2. Home health aide care may also be referred to as personal care or custodial care and includes assistance with activities of daily living (ADLs) like bathing, dressing, mobility, and incontinence care. A home health aide might provide some homemaker services as well.
  3. Home health care is medically necessary care, such as wound care, catheter care, physical therapy, and medication administration, provided by skilled professionals like nurses and therapists.

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How much does home care cost in each state?

Home care costs also vary considerably by location. The following table breaks down the median hourly costs of homemaker services and home health aide services in 2021 for each state.[01]
StateHomemaker servicesHome health aide services
District of Columbia$28.00$28.00
New Hampshire$31.50$32.50
New Jersey$29.00$29.95
New Mexico$24.15$24.40
New York$28.00$29.00
North Carolina$23.00$23.00
North Dakota$29.84$29.84
Rhode Island$30.00$31.25
South Carolina$23.25$23.50
South Dakota$31.00$31.00
West Virginia$18.50$18.75

What other factors affect the cost of in-home senior care?

In addition to where your parent lives, there are other factors that may affect home care costs.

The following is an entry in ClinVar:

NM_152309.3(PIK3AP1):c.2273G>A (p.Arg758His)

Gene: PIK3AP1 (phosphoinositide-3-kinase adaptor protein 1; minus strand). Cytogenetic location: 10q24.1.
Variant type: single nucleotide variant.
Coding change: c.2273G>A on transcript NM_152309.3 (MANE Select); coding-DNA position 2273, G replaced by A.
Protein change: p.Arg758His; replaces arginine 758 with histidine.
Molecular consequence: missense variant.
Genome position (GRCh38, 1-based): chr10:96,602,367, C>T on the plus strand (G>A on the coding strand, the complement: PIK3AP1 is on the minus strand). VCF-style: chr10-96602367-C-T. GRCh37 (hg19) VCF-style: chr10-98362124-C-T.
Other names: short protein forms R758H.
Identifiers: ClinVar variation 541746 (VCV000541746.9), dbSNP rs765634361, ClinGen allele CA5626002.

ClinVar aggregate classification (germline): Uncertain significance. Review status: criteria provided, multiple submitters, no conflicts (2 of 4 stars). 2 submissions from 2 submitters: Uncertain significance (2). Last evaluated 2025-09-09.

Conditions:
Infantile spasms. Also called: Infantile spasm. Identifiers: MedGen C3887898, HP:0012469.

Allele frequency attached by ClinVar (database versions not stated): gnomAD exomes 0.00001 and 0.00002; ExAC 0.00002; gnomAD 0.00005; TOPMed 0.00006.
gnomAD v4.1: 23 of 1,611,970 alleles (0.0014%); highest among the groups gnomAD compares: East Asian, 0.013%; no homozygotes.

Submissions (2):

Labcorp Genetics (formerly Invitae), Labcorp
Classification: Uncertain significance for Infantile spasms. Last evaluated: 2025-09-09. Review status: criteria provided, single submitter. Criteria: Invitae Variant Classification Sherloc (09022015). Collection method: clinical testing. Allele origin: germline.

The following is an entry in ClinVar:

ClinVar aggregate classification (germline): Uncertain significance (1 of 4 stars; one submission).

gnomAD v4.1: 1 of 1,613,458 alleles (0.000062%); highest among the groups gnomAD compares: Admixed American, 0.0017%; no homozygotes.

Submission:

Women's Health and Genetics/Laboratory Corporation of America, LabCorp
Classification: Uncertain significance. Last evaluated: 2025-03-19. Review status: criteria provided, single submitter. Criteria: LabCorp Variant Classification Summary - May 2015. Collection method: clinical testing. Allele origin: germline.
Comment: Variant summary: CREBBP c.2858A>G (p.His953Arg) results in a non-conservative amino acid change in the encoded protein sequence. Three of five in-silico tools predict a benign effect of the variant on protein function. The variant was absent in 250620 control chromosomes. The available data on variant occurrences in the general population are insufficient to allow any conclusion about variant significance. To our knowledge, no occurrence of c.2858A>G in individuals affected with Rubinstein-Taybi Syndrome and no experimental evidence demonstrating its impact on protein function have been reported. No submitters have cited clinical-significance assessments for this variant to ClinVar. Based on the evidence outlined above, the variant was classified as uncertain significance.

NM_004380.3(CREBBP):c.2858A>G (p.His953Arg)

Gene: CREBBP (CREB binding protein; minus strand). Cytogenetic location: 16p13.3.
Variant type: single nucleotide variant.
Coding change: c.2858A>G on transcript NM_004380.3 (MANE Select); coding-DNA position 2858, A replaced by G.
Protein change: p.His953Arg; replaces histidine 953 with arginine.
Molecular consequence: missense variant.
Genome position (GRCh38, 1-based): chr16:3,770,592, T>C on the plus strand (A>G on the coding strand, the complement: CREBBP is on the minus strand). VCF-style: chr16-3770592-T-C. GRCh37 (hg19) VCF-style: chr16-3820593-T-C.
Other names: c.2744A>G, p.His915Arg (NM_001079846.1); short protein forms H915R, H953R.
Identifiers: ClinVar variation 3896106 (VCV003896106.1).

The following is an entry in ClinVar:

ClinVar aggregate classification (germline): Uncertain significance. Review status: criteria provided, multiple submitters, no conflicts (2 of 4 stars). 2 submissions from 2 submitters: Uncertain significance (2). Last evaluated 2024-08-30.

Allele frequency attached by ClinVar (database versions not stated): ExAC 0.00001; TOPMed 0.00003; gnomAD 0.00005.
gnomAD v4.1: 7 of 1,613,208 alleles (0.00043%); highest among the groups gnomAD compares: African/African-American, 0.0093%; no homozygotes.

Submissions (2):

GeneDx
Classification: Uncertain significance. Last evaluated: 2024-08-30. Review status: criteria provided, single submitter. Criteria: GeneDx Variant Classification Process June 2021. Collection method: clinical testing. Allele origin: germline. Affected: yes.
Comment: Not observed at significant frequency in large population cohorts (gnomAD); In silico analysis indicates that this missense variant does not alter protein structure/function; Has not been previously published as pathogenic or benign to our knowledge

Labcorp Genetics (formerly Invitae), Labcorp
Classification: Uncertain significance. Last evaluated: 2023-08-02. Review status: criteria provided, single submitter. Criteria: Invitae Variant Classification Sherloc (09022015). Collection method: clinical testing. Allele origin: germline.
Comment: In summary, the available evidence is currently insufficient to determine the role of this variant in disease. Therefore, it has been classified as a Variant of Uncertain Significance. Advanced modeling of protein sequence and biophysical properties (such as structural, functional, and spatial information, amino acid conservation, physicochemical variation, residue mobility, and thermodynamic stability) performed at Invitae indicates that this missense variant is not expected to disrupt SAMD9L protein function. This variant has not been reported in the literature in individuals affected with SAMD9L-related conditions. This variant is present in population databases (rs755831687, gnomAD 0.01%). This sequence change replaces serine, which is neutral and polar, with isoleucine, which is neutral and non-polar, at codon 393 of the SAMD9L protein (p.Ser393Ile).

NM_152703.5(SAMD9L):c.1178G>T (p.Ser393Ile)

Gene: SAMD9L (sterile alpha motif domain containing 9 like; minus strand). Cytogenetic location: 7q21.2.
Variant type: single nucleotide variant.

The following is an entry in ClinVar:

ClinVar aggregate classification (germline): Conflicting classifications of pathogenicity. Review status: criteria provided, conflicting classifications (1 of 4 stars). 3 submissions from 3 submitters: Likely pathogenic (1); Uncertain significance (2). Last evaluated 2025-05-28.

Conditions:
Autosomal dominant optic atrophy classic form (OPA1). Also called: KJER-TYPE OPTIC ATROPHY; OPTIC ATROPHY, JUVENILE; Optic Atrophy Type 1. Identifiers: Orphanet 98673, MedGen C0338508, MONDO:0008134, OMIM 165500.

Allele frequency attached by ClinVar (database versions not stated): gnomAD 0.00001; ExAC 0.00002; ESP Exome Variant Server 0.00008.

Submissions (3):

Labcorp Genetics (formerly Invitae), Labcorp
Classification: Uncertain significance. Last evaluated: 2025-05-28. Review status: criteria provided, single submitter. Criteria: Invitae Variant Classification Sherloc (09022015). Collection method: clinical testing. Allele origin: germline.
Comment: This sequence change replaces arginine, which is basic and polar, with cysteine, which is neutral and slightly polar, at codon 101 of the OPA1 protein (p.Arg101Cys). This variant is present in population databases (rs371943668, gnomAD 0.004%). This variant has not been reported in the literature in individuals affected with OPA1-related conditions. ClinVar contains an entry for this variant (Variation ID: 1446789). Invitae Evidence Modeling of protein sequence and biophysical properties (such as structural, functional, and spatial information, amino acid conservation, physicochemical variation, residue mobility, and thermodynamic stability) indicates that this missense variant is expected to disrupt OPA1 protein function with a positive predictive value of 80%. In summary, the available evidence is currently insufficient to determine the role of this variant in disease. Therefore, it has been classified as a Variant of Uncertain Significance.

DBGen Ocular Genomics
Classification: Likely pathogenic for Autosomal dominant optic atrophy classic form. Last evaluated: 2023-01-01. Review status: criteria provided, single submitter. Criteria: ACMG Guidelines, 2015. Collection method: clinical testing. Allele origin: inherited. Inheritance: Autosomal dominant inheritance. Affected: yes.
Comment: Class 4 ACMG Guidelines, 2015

Level and amount of care needed

As the level and amount of care (in hours) a senior needs increases, so does the cost. One of the best ways to assess your parent’s needs is to discuss it openly with them. Ask what they still feel comfortable doing and what tasks they may need help with. It’s important to recognize, though, that you or your parents may be in some denial about their health.
Fortunately, home care providers should conduct an objective needs assessment and develop a plan of care prior to beginning services. This initial care plan can be updated at any time to reflect your parent’s changing needs and abilities.
As mentioned above, homemaker services are the least expensive type of home care. While companionship and household support are important for a senior’s health and overall quality of life, these services aren’t medically necessary and may only require a few hours of help per week. Instead, many seniors rely on adult day care, meal delivery or grocery delivery services, or a weekly housekeeper.
However, when a parent struggles with ADLs, they are likely to need personal care on a regular basis. This is often true for older adults with chronic health conditions like Alzheimer’s disease or Parkinson’s disease who require increasing amounts of hands-on assistance and supervision.
Depending on what needs your parent has, they may require homemaker services, home health aide services, or a combination of both. These types of home care are often paid for privately. Short-term home health care may be beneficial if they need skilled care provided by a nurse and/or therapist while recovering from an illness or injury. This type of medical care tends to be more costly but may be covered in some part by insurance.